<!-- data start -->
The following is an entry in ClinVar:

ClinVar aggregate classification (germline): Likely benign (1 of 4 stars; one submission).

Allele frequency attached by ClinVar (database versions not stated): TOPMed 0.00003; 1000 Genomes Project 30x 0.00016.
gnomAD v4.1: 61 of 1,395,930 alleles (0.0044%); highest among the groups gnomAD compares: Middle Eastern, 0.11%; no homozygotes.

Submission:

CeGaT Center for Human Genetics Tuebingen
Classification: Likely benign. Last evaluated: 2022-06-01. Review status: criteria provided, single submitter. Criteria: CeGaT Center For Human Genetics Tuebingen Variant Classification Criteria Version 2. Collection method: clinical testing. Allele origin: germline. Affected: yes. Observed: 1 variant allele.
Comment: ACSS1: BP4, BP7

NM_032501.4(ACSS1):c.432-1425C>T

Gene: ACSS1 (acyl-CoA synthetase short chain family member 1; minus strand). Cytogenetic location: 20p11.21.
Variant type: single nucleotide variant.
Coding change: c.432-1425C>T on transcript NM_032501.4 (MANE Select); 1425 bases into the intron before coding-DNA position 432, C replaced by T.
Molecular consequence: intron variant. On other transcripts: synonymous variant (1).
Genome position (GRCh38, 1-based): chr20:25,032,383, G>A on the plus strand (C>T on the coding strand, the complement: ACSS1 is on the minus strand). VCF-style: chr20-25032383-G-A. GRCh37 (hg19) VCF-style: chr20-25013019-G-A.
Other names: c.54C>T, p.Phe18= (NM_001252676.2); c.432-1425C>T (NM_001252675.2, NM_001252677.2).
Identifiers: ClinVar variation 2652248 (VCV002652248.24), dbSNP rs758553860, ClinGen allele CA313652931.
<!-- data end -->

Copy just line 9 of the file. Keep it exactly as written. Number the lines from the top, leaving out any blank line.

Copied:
NM_032501.4(ACSS1):c.432-1425C>T